THE FUTURE OF UNIONS
October 28, 2008
The next president will help determine the course of labor unions. Barack Obama's has proposed to "strengthen the ability of workers to organize unions." The Wall Street Journal has outlined his plan below.
Under current law, union organizers and management have the opportunity to present the pros and cons of forming a union. Then a secret employee vote is held, and even though labor and management are required to bargain in good faith, they are not obliged to reach an agreement. With his Employee Free Choice Act, Obama plans to restructure the system:
- He would do away with the secret ballot, making unions the sole provider of information to the employee.
- The workers' decision whether to organize would no longer be private; unions would be certified to negotiate pay, benefits and work rules simply by collecting signed "union authorized cards" form a majority of employees.
- Arbitration will be mandatory, and if parties can't settle a contract within 210 days, the arbitration can then impose the contract that is bound to include much of what unions demand.
- Obama supports legislation to reverse the National Labor Relations Board's "Kentucky River" ruling which fleshed out the definition of a supervisor for the purposes of organizing; unions usually prefer a narrow definition of management, because it increases the number of people potentially under their control.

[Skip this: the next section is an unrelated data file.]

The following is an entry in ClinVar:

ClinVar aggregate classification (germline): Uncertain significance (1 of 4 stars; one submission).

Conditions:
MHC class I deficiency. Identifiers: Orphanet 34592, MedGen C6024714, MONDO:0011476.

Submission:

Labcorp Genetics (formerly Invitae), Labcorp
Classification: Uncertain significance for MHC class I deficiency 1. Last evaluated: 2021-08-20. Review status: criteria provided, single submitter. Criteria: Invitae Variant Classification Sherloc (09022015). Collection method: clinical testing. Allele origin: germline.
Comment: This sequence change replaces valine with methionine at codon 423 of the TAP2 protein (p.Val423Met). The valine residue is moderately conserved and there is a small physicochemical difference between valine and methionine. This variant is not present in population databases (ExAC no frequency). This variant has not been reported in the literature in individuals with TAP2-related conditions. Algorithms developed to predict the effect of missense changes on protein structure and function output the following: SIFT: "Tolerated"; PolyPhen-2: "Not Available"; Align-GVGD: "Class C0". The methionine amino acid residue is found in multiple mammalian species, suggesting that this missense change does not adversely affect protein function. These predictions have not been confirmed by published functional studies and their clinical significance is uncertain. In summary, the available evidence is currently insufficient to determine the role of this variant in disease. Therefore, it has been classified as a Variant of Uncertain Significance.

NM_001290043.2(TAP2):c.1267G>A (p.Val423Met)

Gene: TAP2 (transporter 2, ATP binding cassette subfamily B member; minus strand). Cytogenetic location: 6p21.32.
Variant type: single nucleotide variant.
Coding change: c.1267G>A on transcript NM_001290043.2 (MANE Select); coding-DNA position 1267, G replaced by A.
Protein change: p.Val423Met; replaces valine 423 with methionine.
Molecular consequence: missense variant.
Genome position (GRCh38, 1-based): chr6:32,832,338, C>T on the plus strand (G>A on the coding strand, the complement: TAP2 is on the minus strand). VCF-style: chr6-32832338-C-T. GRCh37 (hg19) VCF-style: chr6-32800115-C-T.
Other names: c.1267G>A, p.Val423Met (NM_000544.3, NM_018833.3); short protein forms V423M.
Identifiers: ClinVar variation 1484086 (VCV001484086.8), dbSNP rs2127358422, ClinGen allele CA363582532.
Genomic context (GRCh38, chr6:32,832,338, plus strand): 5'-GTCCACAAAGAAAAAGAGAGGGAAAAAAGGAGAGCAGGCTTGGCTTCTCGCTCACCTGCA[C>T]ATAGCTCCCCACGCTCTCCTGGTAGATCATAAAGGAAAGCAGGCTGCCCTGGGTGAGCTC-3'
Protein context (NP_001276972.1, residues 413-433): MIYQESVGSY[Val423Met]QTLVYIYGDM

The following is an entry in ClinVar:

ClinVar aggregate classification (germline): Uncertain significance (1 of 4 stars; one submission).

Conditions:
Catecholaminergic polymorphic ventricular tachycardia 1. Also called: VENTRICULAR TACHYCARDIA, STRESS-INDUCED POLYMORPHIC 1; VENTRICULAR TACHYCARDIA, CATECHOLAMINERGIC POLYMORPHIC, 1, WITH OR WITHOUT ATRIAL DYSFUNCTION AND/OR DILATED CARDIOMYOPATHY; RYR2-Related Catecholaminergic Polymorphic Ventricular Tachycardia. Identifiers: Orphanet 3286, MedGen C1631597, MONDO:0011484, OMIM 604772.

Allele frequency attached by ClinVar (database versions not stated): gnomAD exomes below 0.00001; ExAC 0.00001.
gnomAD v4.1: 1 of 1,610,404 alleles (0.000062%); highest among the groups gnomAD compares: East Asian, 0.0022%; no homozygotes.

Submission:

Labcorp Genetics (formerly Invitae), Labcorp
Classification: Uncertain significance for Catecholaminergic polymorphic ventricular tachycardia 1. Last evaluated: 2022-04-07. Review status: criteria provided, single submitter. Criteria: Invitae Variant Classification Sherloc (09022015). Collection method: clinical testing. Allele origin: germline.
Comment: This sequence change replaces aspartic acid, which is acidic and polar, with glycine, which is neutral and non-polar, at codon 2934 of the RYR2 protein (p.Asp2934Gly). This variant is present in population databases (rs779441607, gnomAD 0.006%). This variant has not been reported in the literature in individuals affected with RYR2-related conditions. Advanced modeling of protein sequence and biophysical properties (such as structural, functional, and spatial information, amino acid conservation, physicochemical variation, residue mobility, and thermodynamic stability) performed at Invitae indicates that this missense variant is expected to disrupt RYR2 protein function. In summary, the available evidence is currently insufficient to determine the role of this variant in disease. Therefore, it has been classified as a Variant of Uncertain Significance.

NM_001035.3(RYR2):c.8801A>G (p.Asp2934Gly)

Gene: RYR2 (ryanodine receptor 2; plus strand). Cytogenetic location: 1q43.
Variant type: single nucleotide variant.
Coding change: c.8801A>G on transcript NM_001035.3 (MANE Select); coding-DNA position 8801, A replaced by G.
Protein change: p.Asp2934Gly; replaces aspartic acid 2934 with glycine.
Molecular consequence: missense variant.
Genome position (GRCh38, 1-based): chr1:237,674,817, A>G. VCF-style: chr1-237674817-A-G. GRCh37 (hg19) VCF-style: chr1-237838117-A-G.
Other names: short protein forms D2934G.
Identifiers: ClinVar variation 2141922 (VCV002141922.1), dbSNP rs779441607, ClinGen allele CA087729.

- He wants to bar companies from replacing striking workers - a right that management has held from some 70 years - and supports the Public Safety Employer-Employee Cooperation Act that would force state and local governments to recognize union leaders as the exclusive bargaining agent for policy, firefighters and other first responders.
- He also wants to raise the minimum wage again, to $9.50 per hour by 2011, and index it for inflation.
Source: Jason L. Riley, "The Election Choice: Unions," Wall Street Journal, October 27, 2008.
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